Top ten mammals recently extinguish

In 2008, the most comprehensive assessment of the world’s mammals has confirmed an extinction crisis, with almost one in four at risk of disappearing forever (1133 of the 5487 mammal species on Earth are known to be threatened with extinction), according to the IUCN Red List of Threatened Species (IUCN 2008).
According to the IUCN at least 76 mammal species and 7 mammal subspecies have become extinct since the year 1500. However, the real situation could be much worse, as 836 mammal species are listed as Data Deficient. As information improves, more mammals may well prove to be in danger of extinction or already extinct.

#1 - Baiji - (Lipotes vexillifer)


Recently extinguish in 2006. Today the Yangtze River dolphin, Lipotes vexillifer, can only be seen in photographs. Averaging 220 lbs. and over 8 ft. long, these charismatic creatures swam the 3,900 miles of China’s great river (and its infinite branches) emitting its unique squeak.

#2 - Quagga


The quagga (Equus quagga quagga) is an extinct subspecies of the plains zebra, which was once found in great numbers in South Africa's Cape Province and the southern part of the Orange Free State. It was distinguished from other zebras by having the usual vivid marks on the front part of the body only. In the mid-section, the stripes faded and the dark, inter-stripe spaces became wider, and the rear parts were a plain brown. The name comes from a Khoikhoi word for zebra and is onomatopoeic, being said to resemble the quagga's call. The only quagga to have been photographed alive was a mare at the Zoological Society of London's Zoo in Regent's Park in 1870.

#3 - Tasmanian Tiger

Tasmanian Tiger

The last known thylacine photographed at Hobart (formerly Beaumaris) Zoo in 1933. A scrotal sac is not visible in this or any other of the photos or film taken, leading to the supposition that "Benjamin" was a female, but the existence of a scrotal pouch in the thylacine makes it impossible to be certain.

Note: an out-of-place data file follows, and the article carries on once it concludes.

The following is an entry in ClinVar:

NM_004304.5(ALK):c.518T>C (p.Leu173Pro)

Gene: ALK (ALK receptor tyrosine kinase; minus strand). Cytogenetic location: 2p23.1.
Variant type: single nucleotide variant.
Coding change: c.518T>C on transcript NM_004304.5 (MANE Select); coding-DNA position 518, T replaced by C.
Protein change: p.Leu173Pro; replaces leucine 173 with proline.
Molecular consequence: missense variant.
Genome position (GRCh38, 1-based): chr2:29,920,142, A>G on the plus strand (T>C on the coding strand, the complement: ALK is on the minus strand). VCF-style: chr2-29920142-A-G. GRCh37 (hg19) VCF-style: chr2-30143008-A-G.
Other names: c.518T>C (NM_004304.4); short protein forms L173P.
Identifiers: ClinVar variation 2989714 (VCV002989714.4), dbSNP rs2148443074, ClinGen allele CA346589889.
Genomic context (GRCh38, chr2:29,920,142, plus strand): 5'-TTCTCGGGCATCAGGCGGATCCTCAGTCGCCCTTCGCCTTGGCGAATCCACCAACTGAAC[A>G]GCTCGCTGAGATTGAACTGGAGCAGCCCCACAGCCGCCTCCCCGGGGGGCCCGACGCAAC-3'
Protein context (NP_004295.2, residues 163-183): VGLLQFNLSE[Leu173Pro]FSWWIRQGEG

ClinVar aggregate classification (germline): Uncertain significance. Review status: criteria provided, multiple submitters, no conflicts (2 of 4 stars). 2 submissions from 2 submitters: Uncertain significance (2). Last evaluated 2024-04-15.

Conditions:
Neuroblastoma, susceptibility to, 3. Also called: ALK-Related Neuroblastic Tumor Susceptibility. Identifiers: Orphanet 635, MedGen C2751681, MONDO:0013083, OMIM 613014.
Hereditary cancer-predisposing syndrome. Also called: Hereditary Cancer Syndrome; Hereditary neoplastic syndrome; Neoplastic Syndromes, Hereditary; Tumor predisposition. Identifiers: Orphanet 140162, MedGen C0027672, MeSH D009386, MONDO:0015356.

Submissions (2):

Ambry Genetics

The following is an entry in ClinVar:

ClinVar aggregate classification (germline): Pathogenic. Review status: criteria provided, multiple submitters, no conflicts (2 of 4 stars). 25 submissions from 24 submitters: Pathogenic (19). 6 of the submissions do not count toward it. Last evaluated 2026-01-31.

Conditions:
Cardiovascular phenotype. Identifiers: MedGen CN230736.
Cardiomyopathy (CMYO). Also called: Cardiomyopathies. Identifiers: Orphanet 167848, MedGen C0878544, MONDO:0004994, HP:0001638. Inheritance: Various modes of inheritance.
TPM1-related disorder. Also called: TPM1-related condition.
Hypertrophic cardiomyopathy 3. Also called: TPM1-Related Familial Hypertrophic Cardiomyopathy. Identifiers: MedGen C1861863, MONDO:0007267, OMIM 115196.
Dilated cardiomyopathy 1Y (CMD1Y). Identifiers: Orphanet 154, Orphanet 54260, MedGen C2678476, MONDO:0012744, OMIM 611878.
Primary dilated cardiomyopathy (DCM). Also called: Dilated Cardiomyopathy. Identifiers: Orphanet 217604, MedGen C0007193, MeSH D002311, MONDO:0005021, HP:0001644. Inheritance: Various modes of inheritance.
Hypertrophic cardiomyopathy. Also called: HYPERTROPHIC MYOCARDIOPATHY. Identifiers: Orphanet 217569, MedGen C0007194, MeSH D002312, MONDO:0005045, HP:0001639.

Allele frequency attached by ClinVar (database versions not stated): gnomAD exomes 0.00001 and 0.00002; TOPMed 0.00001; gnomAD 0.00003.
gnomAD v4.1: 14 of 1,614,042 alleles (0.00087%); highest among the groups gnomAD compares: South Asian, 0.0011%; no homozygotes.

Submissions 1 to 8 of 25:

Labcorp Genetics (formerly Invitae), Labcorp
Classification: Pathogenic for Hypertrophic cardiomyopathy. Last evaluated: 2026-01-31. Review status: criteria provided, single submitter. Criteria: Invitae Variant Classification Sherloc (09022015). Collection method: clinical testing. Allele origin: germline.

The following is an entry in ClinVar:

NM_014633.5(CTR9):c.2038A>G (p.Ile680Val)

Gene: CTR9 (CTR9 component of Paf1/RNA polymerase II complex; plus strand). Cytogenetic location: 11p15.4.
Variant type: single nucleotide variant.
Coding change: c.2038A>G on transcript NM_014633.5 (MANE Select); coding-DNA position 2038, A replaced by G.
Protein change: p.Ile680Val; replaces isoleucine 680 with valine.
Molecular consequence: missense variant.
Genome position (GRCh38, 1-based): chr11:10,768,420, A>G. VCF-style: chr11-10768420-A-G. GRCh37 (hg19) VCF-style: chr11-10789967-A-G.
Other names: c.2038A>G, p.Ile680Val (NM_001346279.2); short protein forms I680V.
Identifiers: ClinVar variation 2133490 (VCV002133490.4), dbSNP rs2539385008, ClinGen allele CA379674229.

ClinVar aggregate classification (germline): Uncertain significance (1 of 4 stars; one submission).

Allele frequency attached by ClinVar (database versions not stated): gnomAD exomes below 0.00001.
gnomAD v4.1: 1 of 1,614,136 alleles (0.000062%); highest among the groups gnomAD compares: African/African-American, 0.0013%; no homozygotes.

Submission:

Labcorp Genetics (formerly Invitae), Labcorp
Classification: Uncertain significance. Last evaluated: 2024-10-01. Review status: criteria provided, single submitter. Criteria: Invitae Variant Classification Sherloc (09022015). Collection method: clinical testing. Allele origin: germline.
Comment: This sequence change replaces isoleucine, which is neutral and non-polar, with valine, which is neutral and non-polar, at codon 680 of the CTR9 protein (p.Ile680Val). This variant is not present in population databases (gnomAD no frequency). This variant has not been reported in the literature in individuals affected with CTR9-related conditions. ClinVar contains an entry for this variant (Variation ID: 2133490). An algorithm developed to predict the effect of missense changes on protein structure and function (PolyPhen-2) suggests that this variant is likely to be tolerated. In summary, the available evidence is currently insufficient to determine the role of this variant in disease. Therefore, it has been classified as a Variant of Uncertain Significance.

#4 - Aurochs


The aurochs or urus (Bos primigenius), the ancestor of domestic cattle, was a type of huge wild cattle which inhabited Europe, Asia and North Africa, but is now extinct; it survived in Europe until 1627.
The aurochs was far larger than most modern domestic cattle with a shoulder height of 2 metres (6.6 ft) and weighing 1,000 kilograms (2,200 lb). The aurochs was regarded as a challenging quarry animal, contributing to its extinction. The last recorded aurochs, a female, died in 1627 in the Jaktorów Forest, Poland, and her skull is now the property of Livrustkammaren in Stockholm.
Aurochs appear in prehistoric cave paintings, in Julius Caesar's The Gallic War, and as the national symbol of many European countries, states and cities such as Alba-Iulia, Kaunas, Romania, Moldavia, Mecklenburg, and Uri. The Swiss canton Uri was actually named after this animal species.
Domestication of bovines occurred in several parts of the world but at roughly the same time, about 8,000 years ago, possibly all derived from the aurochs. In 1920, the Heck brothers, who were German biologists, attempted to recreate aurochs. The resulting cattle are known as Heck cattle or Reconstructed Aurochs, and number in the thousands in Europe today. However, they are genetically and physiologically distinct from aurochs. The Heck brothers' aurochs also have a pale yellow dorsal stripe, instead of white.

#5 - Falkland Islands Wolf

Dusicyon australis

The Falkland Islands Wolf (Dusicyon australis), also known as the Warrah and occasionally as the Falkland Islands Dog, Falkland Islands Fox or Antarctic Wolf, was the only native land mammal of the Falkland Islands. This endemic canid became extinct in 1876 (on West Falkland island), the first known canid to have gone extinct in historical times. It was the only modern species in the genus Dusicyon. Original research supposed that the most closely related genus is Lycalopex, including the Culpeo and his domestic forms (perro fueguino, perro yagán), which itself has been introduced to the Falkland Islands in modern times. But 2009 research conducted by a scientific team directed by Graham J. Slater, a post-doctoral researcher at the University of California, Los Angeles, confirmed that the Falkland Island wolf's closest living relative is actually the Maned Wolf (Chrysocyon brachyurus) - an unusually long-legged, fox-like South American canid, which it separated from about 6.7 million years ago. It was known from both West and East Falkland, but it is unknown if the varieties were much differentiated.